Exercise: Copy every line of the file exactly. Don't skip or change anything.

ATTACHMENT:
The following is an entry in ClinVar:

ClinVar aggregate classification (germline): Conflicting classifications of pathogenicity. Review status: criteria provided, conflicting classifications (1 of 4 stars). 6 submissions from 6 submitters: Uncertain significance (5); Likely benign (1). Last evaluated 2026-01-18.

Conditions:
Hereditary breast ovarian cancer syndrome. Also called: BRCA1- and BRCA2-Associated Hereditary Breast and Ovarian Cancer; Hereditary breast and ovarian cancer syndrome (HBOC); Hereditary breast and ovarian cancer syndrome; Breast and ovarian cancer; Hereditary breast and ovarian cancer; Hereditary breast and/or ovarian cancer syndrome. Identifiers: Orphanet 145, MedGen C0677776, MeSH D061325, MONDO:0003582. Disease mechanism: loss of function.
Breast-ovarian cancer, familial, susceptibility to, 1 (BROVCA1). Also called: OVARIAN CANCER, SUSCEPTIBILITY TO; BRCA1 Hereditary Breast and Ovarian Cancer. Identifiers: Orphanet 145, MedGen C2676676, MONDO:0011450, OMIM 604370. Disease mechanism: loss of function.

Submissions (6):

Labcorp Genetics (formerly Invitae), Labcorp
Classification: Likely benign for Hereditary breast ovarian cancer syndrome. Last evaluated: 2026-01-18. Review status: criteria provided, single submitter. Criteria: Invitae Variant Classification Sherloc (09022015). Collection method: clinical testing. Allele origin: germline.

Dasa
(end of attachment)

The following is an entry in ClinVar:

ClinVar aggregate classification (germline): Conflicting classifications of pathogenicity. Review status: criteria provided, conflicting classifications (1 of 4 stars). 6 submissions from 6 submitters: Uncertain significance (5); Likely benign (1). Last evaluated 2026-01-18.

Conditions:
Hereditary breast ovarian cancer syndrome. Also called: BRCA1- and BRCA2-Associated Hereditary Breast and Ovarian Cancer; Hereditary breast and ovarian cancer syndrome (HBOC); Hereditary breast and ovarian cancer syndrome; Breast and ovarian cancer; Hereditary breast and ovarian cancer; Hereditary breast and/or ovarian cancer syndrome. Identifiers: Orphanet 145, MedGen C0677776, MeSH D061325, MONDO:0003582. Disease mechanism: loss of function.
Breast-ovarian cancer, familial, susceptibility to, 1 (BROVCA1). Also called: OVARIAN CANCER, SUSCEPTIBILITY TO; BRCA1 Hereditary Breast and Ovarian Cancer. Identifiers: Orphanet 145, MedGen C2676676, MONDO:0011450, OMIM 604370. Disease mechanism: loss of function.

Submissions (6):

Labcorp Genetics (formerly Invitae), Labcorp
Classification: Likely benign for Hereditary breast ovarian cancer syndrome. Last evaluated: 2026-01-18. Review status: criteria provided, single submitter. Criteria: Invitae Variant Classification Sherloc (09022015). Collection method: clinical testing. Allele origin: germline.

Dasa